Last week’s trip to the Formula E testing session at Donington Park gave me a chance to try some longer-distance travel in the Leaf. Travelling alone I could take my time, and maybe take some small risks with charging, without howls of protest from the family.
So it was that I set off from home near Salisbury just before 08.00 on Wednesday 9th July for the journey north. First stop was at Oxford services, at the junction between the A34 and A44. I poured myself a coffee and sat in the sunshine while the Ecotricity charger worked its magic. I needed just one further stop at Watford Gap on the M1 (Ecotricity again), which was pleasurably extended by chatting to a retired couple from South Shields. It turned out that they’re participating in the technical trials of the My Electric Avenue project, so for £100 a month they can travel the length and breadth of the country if they have the patience. Between us we agreed that journeys involving more than one rapid charge are practical only if time is of no consequence. In a Leaf that means no more than 140 miles or so. If time is of the essence and money is no object why not buy a Tesla Model S?
Suitably refuelled I set off again and reached Donington Park around noon with about 30 miles remaining range. After a thoroughly enjoyable afternoon (see Testing times for Formula E teams) I set off with a friend to find a pub for a quick drink. Ignoring the advice of the Leaf’s navigation system, we followed brown tourist signs for seven or eight miles only to find that the much-heralded Queen’s Head was closed until further notice! The Leaf then took us to a pub that was actually open.
I needed to return to Donington Park services for another Ecotricity-powered charge, and arrived there all but empty to find – to my surprise and delight – a Tesla Model S occupying the Ecotricity charger. The couple driving it were taking pictures for some unspecified promotional activity but they did need a charge so I didn’t get connected until 8.30 and left the services just after 9pm. This was going to be a long evening.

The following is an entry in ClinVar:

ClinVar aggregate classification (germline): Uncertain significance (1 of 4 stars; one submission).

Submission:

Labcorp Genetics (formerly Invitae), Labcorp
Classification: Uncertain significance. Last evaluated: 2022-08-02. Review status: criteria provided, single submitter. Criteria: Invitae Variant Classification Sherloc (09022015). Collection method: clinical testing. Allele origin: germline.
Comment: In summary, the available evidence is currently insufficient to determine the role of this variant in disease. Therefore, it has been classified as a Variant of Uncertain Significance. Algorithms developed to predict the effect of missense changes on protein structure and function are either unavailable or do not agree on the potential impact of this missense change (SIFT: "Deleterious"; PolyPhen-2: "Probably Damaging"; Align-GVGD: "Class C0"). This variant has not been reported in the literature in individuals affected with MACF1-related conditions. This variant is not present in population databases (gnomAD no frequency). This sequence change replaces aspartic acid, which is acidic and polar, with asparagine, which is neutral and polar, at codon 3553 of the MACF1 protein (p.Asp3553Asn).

Watford Gap was too early for a stop on the way back, so I sailed past with no very clear idea where the next charging point would be. The Leaf’s navigation system wasn’t very reassuring so I pulled into Northampton Services with some trepidation. Sure enough, another Ecotricity charger hove into view. The firm’s strategy of equipping service stations on motorways and trunk routes is working well, now that the network has grown to the point where you can be almost as sure of finding a rapid charger as a petrol pump.
Having checked the Ecotricity web site before leaving home (I do think ahead sometimes) I believed the charger at Chieveley Services to be out of action, so I stopped again at Oxford. At the end of the charging session the battery temperature display was just below the red section, but it stayed there for the rest of the journey without going any higher. Continuing south at my usual indicated 70mph, it began to look unlikely that I would reach Rownhams Services on the M27. The alternative was a drive up the M3 to Winchester Services which, though safer, added about 40 miles to the journey because I had to carry on to Basingstoke to turn round. Doh! I was thankful that the family wasn’t with me to enjoy this little excursion, because I finally rolled home at 02.15. A long drive, certainly, but curiously satisfying.
The day stands out in the monthly Carwings report, not just for the distance covered but because energy consumption dipped from its recent level of 4.3 miles per kWh to 3.7. I’ve noted before that higher speeds have a more pronounced effect on consumption than you’d notice in an ICE car; I think that’s partly because the latter becomes grossly inefficient in heavy traffic, where the EV is in its element.
The experience will be useful for future reference. Knowing, for example, that I can comfortably reach Oxford Services from home will make the next family trip to see friends at Milton Keynes a more relaxed affair.
Would I do it again? Of course!